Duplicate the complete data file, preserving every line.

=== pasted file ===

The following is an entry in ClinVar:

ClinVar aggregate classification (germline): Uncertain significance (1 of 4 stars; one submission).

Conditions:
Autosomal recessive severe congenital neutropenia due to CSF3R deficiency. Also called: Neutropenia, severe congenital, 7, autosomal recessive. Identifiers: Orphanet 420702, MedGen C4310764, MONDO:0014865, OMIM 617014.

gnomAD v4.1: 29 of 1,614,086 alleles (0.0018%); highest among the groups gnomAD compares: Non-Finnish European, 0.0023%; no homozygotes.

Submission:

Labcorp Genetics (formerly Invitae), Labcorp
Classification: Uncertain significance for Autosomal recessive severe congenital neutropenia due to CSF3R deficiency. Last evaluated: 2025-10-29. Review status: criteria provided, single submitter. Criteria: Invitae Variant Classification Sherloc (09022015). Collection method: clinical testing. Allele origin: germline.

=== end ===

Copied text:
The following is an entry in ClinVar:

ClinVar aggregate classification (germline): Uncertain significance (1 of 4 stars; one submission).

Conditions:
Autosomal recessive severe congenital neutropenia due to CSF3R deficiency. Also called: Neutropenia, severe congenital, 7, autosomal recessive. Identifiers: Orphanet 420702, MedGen C4310764, MONDO:0014865, OMIM 617014.

gnomAD v4.1: 29 of 1,614,086 alleles (0.0018%); highest among the groups gnomAD compares: Non-Finnish European, 0.0023%; no homozygotes.

Submission:

Labcorp Genetics (formerly Invitae), Labcorp
Classification: Uncertain significance for Autosomal recessive severe congenital neutropenia due to CSF3R deficiency. Last evaluated: 2025-10-29. Review status: criteria provided, single submitter. Criteria: Invitae Variant Classification Sherloc (09022015). Collection method: clinical testing. Allele origin: germline.